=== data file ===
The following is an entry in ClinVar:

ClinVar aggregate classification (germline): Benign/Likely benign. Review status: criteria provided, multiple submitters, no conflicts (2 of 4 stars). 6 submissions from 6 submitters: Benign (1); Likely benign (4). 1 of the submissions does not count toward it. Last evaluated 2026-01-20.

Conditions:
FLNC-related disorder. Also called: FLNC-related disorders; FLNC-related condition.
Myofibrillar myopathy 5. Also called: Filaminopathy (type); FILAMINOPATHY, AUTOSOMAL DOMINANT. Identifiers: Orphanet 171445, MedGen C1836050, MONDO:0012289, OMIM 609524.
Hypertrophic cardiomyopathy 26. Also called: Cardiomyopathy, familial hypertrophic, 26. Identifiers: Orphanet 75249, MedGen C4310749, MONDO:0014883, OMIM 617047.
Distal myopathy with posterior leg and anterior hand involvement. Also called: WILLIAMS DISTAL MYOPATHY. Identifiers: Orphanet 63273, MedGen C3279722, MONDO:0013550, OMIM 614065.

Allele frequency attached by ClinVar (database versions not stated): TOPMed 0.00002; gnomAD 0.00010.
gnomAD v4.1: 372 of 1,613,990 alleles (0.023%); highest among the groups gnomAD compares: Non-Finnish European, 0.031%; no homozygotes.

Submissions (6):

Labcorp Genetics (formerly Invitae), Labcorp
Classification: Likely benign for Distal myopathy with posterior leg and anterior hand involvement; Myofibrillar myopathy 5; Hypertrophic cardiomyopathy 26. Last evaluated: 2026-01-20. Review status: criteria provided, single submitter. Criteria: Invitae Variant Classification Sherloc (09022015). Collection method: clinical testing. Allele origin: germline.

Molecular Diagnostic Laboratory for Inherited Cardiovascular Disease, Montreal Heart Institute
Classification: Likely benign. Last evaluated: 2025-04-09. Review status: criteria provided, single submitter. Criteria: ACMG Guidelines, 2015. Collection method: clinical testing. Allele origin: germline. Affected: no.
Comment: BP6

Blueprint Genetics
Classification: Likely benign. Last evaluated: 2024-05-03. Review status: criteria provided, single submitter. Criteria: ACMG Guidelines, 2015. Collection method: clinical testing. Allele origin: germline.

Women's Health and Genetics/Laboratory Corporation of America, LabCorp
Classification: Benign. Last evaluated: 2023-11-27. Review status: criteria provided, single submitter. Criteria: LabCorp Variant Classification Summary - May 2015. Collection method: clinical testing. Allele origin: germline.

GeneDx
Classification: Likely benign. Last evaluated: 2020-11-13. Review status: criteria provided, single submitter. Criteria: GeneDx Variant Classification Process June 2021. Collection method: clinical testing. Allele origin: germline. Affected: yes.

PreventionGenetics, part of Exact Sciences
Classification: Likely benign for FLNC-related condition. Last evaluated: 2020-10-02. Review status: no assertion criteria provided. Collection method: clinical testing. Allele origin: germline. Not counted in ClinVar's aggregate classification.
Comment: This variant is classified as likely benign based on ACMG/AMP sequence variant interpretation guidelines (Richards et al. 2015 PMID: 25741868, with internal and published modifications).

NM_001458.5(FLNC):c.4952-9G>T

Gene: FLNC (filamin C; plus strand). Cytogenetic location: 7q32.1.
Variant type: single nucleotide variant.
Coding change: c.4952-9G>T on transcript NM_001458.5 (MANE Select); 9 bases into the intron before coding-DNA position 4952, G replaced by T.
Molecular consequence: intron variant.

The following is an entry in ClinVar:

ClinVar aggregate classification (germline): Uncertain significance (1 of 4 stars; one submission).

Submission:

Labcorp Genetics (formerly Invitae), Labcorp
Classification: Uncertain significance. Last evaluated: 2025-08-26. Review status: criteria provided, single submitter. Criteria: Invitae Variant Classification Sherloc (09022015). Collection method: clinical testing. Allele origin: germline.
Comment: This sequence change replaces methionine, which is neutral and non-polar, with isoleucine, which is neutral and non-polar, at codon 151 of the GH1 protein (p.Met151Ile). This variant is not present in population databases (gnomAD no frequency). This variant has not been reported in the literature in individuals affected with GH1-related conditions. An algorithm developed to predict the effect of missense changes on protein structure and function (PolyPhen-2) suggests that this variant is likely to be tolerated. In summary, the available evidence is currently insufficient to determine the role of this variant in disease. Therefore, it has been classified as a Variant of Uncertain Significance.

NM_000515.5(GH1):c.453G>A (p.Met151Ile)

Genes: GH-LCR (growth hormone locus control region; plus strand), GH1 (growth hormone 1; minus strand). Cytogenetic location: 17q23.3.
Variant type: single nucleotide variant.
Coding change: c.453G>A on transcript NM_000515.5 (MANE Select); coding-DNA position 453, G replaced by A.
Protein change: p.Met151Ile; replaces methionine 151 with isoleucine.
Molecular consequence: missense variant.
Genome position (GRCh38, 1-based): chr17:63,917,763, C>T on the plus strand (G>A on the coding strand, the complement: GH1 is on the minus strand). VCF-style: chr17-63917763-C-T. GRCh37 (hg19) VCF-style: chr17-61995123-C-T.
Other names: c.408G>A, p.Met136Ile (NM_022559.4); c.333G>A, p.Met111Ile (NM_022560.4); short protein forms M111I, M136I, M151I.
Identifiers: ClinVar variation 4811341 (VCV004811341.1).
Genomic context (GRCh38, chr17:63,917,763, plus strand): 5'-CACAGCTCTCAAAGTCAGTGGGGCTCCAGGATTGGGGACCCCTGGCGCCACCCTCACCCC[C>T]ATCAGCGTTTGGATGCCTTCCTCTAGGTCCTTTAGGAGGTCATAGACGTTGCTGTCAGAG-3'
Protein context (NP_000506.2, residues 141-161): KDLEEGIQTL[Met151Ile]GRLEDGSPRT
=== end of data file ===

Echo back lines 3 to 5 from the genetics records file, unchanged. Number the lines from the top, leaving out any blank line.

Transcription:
Conditions:
FLNC-related disorder. Also called: FLNC-related disorders; FLNC-related condition.
Myofibrillar myopathy 5. Also called: Filaminopathy (type); FILAMINOPATHY, AUTOSOMAL DOMINANT. Identifiers: Orphanet 171445, MedGen C1836050, MONDO:0012289, OMIM 609524.